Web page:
Sculpture and music in one object
Ceramic flutes bring beauty into the home while offering soothing sounds for relaxation
HAYDENVILLE, MASS. — Ceramic flutemaker Robin Hodgkinson calls his one-of-a-kind spirit vessels "sculpture with a voice." It's a reference to the clear, ringing tones the instruments can produce with only a gentle exhalation of breath and to the Shinto belief that each object has its own spirit.
"In Hawaiian culture, they consider flute music to be the breath of God," Mr. Hodgkinson elaborates. "The breath out, or exhale, is the breath of the self. That's somehow connected in my mind to music, the movement of air creating sound. Air coming out of a person's body is so expressive."
For Hodgkinson, the vessels are not only a way to combine a degree in anthropology with longstanding interests in music and art, but a way to pass on to others the gift of making music, which he believes is the perfect vehicle for creating "sacred time and space."
He says, "Anthropologists and philosophers talk about sacred time and space. Sacred time can be subliminal, just sitting and daydreaming. It's non-normal time, out of the everyday routine. In our culture, our pace is so fast, you really have to consciously set aside the time for sacred times ... time that is potentially healing. There's a certain element of reflection, of meditation. I hope my instruments provide inspiration, a reminder to make that sacred time available."
Hodgkinson's spirit vessels are indeed inspirational. The fanciful flutes, with names like Temple of Sound, Temple Gate, and Maya, are Hodgkinson's own design, largely inspired by pre-Columbian ceramics.
These exotic artworks range from a single vessel that looks like a boat riding atop waves to elaborate double-chambered pieces that evoke doorways, arches, and gates.
Many are inscribed with intricate symbols and gilded with gold. On some of the vessels, he has added tiny prayer flags, and he is currently exploring designs for a three-chambered flute.
However, as extravagantly beautiful as some of the pieces are, they take no special technique to play. A child's gentle exhale can evoke a sweet tone. In the double-chambered vessels the column of air is split into two windpipes, allowing the player to get two notes at once, creating melody and harmony. There is a simple tuning system for songs, or the user can simply exhale into the instrument, enjoying the aural manifestation of breath released.
There is a calming quality to the sounds, and Hodgkinson says a lot of women buy his instruments for their overstressed husbands to keep in their offices.
Some people buy Hodgkinson's flutes simply as works of art - a sculpture to grace a mantel or coffee table. Others are buying a musical instrument. In fact, Hodgkinson's instruments, which include transverse flutes and four-hole ocarinas, have been played in concerts by a variety of professional musicians. The ocarinas are popular in classroom teaching.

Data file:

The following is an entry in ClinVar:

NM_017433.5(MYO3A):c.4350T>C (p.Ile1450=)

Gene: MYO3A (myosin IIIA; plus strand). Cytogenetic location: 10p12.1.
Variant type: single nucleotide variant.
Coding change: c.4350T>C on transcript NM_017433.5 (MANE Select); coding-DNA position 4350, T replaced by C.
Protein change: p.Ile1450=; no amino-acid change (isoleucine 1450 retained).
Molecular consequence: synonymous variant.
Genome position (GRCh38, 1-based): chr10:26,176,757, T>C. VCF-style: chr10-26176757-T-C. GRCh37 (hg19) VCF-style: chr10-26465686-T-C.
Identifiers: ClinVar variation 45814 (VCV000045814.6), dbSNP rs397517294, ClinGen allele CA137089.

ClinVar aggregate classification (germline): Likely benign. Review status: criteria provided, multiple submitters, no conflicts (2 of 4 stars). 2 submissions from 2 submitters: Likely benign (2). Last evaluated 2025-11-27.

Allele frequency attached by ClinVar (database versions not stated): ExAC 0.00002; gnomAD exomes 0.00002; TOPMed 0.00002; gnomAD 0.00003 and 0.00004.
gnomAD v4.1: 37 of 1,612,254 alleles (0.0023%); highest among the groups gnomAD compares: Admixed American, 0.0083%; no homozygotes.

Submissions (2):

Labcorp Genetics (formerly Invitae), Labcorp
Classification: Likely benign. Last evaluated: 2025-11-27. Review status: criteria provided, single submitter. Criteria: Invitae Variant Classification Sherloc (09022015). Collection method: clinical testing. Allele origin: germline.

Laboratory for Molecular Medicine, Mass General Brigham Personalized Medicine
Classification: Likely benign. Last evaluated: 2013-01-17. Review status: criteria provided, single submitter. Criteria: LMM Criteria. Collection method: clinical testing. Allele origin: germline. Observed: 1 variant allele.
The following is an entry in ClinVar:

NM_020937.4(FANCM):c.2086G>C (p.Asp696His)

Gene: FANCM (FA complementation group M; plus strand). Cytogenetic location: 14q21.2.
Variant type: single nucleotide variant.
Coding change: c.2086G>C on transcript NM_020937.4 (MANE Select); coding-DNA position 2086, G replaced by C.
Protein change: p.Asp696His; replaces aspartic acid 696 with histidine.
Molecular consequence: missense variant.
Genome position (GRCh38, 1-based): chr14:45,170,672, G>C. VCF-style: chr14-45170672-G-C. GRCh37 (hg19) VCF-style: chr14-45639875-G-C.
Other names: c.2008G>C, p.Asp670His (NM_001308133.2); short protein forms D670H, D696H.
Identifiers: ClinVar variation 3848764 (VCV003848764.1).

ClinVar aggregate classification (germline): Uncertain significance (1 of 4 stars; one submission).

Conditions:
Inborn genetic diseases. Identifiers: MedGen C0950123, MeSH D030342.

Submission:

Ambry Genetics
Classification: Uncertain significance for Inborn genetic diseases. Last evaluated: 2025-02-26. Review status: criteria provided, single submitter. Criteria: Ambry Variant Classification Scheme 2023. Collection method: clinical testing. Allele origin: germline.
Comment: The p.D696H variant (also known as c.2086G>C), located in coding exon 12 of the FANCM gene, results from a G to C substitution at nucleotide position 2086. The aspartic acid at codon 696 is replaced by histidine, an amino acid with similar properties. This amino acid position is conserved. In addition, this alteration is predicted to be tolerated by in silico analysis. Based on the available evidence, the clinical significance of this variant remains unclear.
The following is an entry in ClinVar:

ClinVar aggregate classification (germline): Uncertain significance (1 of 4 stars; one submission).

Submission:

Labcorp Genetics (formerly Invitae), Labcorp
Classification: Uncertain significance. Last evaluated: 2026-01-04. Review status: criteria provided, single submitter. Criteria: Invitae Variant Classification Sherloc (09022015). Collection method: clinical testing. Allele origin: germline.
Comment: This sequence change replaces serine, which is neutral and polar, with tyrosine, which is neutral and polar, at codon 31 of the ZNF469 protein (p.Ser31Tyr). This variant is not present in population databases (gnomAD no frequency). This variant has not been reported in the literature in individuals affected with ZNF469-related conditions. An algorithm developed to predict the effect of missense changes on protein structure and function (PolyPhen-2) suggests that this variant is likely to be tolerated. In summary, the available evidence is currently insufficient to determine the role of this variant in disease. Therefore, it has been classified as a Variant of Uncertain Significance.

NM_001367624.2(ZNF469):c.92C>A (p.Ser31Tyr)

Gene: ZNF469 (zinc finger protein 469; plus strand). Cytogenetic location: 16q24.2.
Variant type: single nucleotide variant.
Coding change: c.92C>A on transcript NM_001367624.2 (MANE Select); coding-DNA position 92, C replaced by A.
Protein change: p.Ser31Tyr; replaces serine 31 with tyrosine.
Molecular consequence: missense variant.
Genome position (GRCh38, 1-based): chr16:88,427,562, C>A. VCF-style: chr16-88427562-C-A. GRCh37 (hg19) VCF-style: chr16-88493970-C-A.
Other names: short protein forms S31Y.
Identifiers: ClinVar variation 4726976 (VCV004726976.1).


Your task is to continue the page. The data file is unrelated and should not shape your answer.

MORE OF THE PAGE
But for Hodgkinson, the underlying hope is that all his pieces somehow feed into to the process of creating special times and places that nurture the spirit.
"We're all consciously or unconsciously trying to create sacred spaces," he believes. "The way people decorate their houses ... gardens do it even more concretely, with plants as icons.... It's a manipulation of objects in a way that is meaningful to you."
Hodgkinson's own "sacred space" is in the tiny western Massachusetts town of Haydenville, about 10 miles west of Northhampton, where he lives with his wife and two boys, ages 16 and 13.
There his backyard studio is nestled in a grove of trees, with large windows opening up to lush greenery and a wooded area beyond.
Interested in music and ethnomusicology since childhood, Hodgkinson absorbed the folk music and traditions of different cultures as his anthropology studies took him all over the world.
He "fell into flutemaking" as a way of extending and integrating those interests on a personal level. Hodgkinson's first foray into flutemaking 25 years ago was creating instruments from bamboo, acrylic tubing, and exotic woods.
Ultimately, however, the materials didn't "speak to my spirit," he says, and he found clay to be a far less-expensive medium, as well as more artistically expressive.
"On the one hand, I want to make the act of simple musicmaking accessible to people. I've learned from primitive cultures how people get a great sense of satisfaction playing music. It's an important social function in the life of their community.... On the other hand, I'm trying to make something visually beautiful."
Hodgkinson sells his work through galleries around the country and through his Web site (www.clay-wood-winds.com), where visitors can see a sampling of some of his works. However, his most fulfilling outlet is craft fairs, where he gets direct contact with the people who buy his instruments.
"I've had people in their 20s and 30s come up and say their mother or their aunt bought them an ocarina when they were a child, and now they're a professional musician, and they just wanted me to know they really loved that ocarina," he relates.
While the transverse flutes and ocarinas form the majority of Hodgkinson's business, the heart of his enterprise is the spirit vessels.
"The hope," he says, "is that someone buys a piece because it speaks to them. The fact that it has a voice is important to me, and everyone who buys a piece likes that aspect, whether or not they take advantage of it. But my motivation is that whoever purchases it lets it contribute to their sacred space, however they define it."
(c) Copyright 2000. The Christian Science Publishing Society